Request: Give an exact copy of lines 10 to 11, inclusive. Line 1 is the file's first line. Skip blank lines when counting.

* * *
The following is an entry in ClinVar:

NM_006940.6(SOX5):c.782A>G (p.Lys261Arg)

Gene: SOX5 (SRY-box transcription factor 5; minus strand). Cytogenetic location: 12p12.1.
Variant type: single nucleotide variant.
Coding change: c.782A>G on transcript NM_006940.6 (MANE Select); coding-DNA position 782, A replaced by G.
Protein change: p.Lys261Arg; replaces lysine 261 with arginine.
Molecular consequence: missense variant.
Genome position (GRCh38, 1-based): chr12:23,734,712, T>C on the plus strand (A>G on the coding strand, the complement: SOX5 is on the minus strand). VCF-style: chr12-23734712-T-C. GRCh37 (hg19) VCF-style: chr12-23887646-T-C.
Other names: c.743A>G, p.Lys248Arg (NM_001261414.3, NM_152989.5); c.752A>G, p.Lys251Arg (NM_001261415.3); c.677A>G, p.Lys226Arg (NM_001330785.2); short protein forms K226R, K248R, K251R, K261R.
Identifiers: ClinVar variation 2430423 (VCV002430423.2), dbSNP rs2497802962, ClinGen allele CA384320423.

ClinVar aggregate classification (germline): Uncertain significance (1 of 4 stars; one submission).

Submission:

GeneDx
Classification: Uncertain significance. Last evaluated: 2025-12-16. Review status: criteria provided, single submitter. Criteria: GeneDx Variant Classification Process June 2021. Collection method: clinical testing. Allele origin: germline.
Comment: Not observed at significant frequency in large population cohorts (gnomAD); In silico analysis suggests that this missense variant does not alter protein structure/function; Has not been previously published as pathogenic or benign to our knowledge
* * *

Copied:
Identifiers: ClinVar variation 2430423 (VCV002430423.2), dbSNP rs2497802962, ClinGen allele CA384320423.

ClinVar aggregate classification (germline): Uncertain significance (1 of 4 stars; one submission).